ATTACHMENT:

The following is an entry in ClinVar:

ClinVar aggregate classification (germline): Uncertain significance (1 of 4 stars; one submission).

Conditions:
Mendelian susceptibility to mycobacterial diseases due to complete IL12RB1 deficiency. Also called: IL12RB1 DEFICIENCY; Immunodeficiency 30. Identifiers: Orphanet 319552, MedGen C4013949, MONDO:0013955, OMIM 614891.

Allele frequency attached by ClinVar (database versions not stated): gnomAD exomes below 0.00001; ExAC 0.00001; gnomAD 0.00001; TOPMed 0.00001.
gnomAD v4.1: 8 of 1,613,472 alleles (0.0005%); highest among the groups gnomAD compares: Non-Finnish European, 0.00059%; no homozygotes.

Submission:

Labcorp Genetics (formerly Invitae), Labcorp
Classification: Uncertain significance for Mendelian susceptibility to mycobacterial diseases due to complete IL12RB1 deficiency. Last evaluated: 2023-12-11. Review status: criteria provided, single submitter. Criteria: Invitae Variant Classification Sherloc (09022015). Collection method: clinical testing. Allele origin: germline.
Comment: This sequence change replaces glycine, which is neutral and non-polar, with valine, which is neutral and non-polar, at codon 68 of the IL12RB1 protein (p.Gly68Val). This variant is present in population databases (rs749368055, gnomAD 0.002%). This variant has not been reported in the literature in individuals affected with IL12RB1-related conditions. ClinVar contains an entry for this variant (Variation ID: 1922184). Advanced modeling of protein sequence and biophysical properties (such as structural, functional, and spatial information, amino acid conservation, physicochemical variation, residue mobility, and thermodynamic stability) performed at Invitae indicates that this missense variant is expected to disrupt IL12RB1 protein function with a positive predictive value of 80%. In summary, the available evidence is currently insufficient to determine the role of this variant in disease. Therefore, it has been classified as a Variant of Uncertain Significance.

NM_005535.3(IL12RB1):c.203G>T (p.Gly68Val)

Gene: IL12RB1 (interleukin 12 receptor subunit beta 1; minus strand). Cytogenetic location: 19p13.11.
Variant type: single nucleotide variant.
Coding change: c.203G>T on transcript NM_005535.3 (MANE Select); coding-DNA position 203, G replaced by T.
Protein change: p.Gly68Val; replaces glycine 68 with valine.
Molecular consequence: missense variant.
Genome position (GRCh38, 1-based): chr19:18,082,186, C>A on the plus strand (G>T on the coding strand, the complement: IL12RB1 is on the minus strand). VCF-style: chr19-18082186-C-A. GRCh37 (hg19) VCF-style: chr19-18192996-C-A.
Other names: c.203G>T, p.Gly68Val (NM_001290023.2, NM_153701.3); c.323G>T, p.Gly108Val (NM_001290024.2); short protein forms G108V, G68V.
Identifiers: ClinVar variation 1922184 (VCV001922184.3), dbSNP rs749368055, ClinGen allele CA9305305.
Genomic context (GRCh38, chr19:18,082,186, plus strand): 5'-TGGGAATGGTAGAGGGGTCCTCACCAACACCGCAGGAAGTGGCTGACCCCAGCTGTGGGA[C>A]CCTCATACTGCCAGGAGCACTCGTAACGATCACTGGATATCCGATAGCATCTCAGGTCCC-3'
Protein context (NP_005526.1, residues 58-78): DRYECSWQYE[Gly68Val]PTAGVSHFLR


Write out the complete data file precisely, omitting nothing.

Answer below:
The following is an entry in ClinVar:

ClinVar aggregate classification (germline): Uncertain significance (1 of 4 stars; one submission).

Conditions:
Mendelian susceptibility to mycobacterial diseases due to complete IL12RB1 deficiency. Also called: IL12RB1 DEFICIENCY; Immunodeficiency 30. Identifiers: Orphanet 319552, MedGen C4013949, MONDO:0013955, OMIM 614891.

Allele frequency attached by ClinVar (database versions not stated): gnomAD exomes below 0.00001; ExAC 0.00001; gnomAD 0.00001; TOPMed 0.00001.
gnomAD v4.1: 8 of 1,613,472 alleles (0.0005%); highest among the groups gnomAD compares: Non-Finnish European, 0.00059%; no homozygotes.

Submission:

Labcorp Genetics (formerly Invitae), Labcorp
Classification: Uncertain significance for Mendelian susceptibility to mycobacterial diseases due to complete IL12RB1 deficiency. Last evaluated: 2023-12-11. Review status: criteria provided, single submitter. Criteria: Invitae Variant Classification Sherloc (09022015). Collection method: clinical testing. Allele origin: germline.
Comment: This sequence change replaces glycine, which is neutral and non-polar, with valine, which is neutral and non-polar, at codon 68 of the IL12RB1 protein (p.Gly68Val). This variant is present in population databases (rs749368055, gnomAD 0.002%). This variant has not been reported in the literature in individuals affected with IL12RB1-related conditions. ClinVar contains an entry for this variant (Variation ID: 1922184). Advanced modeling of protein sequence and biophysical properties (such as structural, functional, and spatial information, amino acid conservation, physicochemical variation, residue mobility, and thermodynamic stability) performed at Invitae indicates that this missense variant is expected to disrupt IL12RB1 protein function with a positive predictive value of 80%. In summary, the available evidence is currently insufficient to determine the role of this variant in disease. Therefore, it has been classified as a Variant of Uncertain Significance.

NM_005535.3(IL12RB1):c.203G>T (p.Gly68Val)

Gene: IL12RB1 (interleukin 12 receptor subunit beta 1; minus strand). Cytogenetic location: 19p13.11.
Variant type: single nucleotide variant.
Coding change: c.203G>T on transcript NM_005535.3 (MANE Select); coding-DNA position 203, G replaced by T.
Protein change: p.Gly68Val; replaces glycine 68 with valine.
Molecular consequence: missense variant.
Genome position (GRCh38, 1-based): chr19:18,082,186, C>A on the plus strand (G>T on the coding strand, the complement: IL12RB1 is on the minus strand). VCF-style: chr19-18082186-C-A. GRCh37 (hg19) VCF-style: chr19-18192996-C-A.
Other names: c.203G>T, p.Gly68Val (NM_001290023.2, NM_153701.3); c.323G>T, p.Gly108Val (NM_001290024.2); short protein forms G108V, G68V.
Identifiers: ClinVar variation 1922184 (VCV001922184.3), dbSNP rs749368055, ClinGen allele CA9305305.
Genomic context (GRCh38, chr19:18,082,186, plus strand): 5'-TGGGAATGGTAGAGGGGTCCTCACCAACACCGCAGGAAGTGGCTGACCCCAGCTGTGGGA[C>A]CCTCATACTGCCAGGAGCACTCGTAACGATCACTGGATATCCGATAGCATCTCAGGTCCC-3'
Protein context (NP_005526.1, residues 58-78): DRYECSWQYE[Gly68Val]PTAGVSHFLR